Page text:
The AI race is only just beginning

Public discourse often gives the impression that Europe has already lost its chance to utilise artificial intelligence, with the United States and China reaping the benefits.

“In fact, the game is only just beginning: current methods of artificial intelligence work well in solving certain problems, but there are many more AI application opportunities without currently functional solutions,” Myllymäki states.

According to Myllymäki, Europe’s best prospects lie in the development of understandable and trustworthy artificial intelligence that is able to effectively utilise data.

“Finland and FCAI can lead the way, providing others in Europe with an example of how an increasingly well-functioning and successful society can be brought about by utilising top-level expertise in artificial intelligence,” says Myllymäki.

--

Further information on the Academy of Finland flagship programme
The Academy of Finland grants flagship funding to high-quality and high-impact competence clusters with the aim of strengthening these clusters and further improving their quality and impact. Flagship funding also emphasises the societal impact of research and business collaboration.

Further information on the Finnish Center for Artificial Intelligence

  • The Finnish Center for Artificial Intelligence (FCAI) is a competence center coordinated by Aalto University, the University of Helsinki and VTT Technical Research center of Finland, bringing together Finnish artificial intelligence research.
  • FCAI launched operations at the beginning of 2018.
  • FCAI researchers are developing trustworthy, safe, data-efficient and easy-to-use applications of artificial intelligence.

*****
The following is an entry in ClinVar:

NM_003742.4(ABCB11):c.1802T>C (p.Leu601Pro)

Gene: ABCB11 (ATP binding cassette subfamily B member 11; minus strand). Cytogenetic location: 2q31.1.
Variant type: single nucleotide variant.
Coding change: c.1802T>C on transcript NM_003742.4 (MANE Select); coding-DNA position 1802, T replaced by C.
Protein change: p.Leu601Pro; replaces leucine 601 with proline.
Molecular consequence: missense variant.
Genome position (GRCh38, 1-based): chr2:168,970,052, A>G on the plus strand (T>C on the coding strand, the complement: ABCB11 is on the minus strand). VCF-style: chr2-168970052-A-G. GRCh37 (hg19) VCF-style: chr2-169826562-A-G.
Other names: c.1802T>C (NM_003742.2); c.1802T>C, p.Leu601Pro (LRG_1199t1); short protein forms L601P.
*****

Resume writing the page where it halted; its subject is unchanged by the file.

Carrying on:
• The center aims to promote the utilisation of artificial intelligence by Finnish businesses and society through international research and education of a high standard.

 

  • Published:
  • Updated:
Share
URL copied!

Related news

Julia Lohmann's Department of Seaweed at WEF. Photo: Mikko Raskinen
Research & Art Published:

Julia Lohmann: ‘We know too much and do too little.’

Lohmann’s magnificent seaweed pavilion encourages leaders to make difficult decisions and establish a ‘do-tank’ way of collaborating at the 50th World Economic Forum in Davos.
Students in the Aalto University Learning Centre / photo by Unto Rautio
Research & Art Published:

Tutkain 2020-2022 project provides Finnish digital newspapers and magazines for research use

Researchers will be able to use Finnish newspapers and magazines from 1930–2018 digitised by the National Library.
Metsähovi Radio Observatory, Joni Tammi
Research & Art Published:

Three fascinating facts about space – which mystery would space researcher Joni Tammi like to understand?

When Joni Tammi was on the first grade, he gave his first school presentation about stars. It started a journey that led to a career in space research. But what was the brainwave he got during his studies on a course taught by astronomer Esko Valtaoja?
computer illustration of a cut away of the donut-shaped fusion reactor, showing that it much larger tha human
Cooperation, Research & Art Published:

Aalto nuclear fusion expert becomes ITER Scientist Fellow

Dr Antti Snicker becomes the first Finnish Scientist Fellow at ITER, modelling transport of fast particles in tokamak plasmas